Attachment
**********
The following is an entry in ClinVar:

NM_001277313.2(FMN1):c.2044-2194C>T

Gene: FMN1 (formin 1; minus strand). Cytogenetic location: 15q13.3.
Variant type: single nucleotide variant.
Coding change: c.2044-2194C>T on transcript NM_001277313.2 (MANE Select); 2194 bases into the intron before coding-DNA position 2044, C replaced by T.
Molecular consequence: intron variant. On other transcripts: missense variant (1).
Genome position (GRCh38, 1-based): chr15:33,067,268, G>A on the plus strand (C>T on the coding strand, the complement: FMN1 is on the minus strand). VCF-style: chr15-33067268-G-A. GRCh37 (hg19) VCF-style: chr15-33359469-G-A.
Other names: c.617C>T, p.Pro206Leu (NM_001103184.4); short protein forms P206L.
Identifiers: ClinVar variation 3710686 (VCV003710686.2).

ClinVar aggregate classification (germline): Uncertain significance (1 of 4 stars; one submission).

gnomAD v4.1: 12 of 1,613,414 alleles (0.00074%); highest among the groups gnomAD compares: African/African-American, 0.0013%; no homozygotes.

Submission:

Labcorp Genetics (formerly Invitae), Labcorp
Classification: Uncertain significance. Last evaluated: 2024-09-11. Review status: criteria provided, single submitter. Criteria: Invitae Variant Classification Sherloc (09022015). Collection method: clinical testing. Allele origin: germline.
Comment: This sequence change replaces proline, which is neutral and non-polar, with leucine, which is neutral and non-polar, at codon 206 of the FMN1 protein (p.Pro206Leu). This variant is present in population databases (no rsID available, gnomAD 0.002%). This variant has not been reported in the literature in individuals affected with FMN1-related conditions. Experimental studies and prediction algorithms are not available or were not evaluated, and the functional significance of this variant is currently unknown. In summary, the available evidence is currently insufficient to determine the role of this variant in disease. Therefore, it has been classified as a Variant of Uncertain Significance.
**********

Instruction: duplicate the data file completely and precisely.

The following is an entry in ClinVar:

NM_001277313.2(FMN1):c.2044-2194C>T

Gene: FMN1 (formin 1; minus strand). Cytogenetic location: 15q13.3.
Variant type: single nucleotide variant.
Coding change: c.2044-2194C>T on transcript NM_001277313.2 (MANE Select); 2194 bases into the intron before coding-DNA position 2044, C replaced by T.
Molecular consequence: intron variant. On other transcripts: missense variant (1).
Genome position (GRCh38, 1-based): chr15:33,067,268, G>A on the plus strand (C>T on the coding strand, the complement: FMN1 is on the minus strand). VCF-style: chr15-33067268-G-A. GRCh37 (hg19) VCF-style: chr15-33359469-G-A.
Other names: c.617C>T, p.Pro206Leu (NM_001103184.4); short protein forms P206L.
Identifiers: ClinVar variation 3710686 (VCV003710686.2).

ClinVar aggregate classification (germline): Uncertain significance (1 of 4 stars; one submission).

gnomAD v4.1: 12 of 1,613,414 alleles (0.00074%); highest among the groups gnomAD compares: African/African-American, 0.0013%; no homozygotes.

Submission:

Labcorp Genetics (formerly Invitae), Labcorp
Classification: Uncertain significance. Last evaluated: 2024-09-11. Review status: criteria provided, single submitter. Criteria: Invitae Variant Classification Sherloc (09022015). Collection method: clinical testing. Allele origin: germline.
Comment: This sequence change replaces proline, which is neutral and non-polar, with leucine, which is neutral and non-polar, at codon 206 of the FMN1 protein (p.Pro206Leu). This variant is present in population databases (no rsID available, gnomAD 0.002%). This variant has not been reported in the literature in individuals affected with FMN1-related conditions. Experimental studies and prediction algorithms are not available or were not evaluated, and the functional significance of this variant is currently unknown. In summary, the available evidence is currently insufficient to determine the role of this variant in disease. Therefore, it has been classified as a Variant of Uncertain Significance.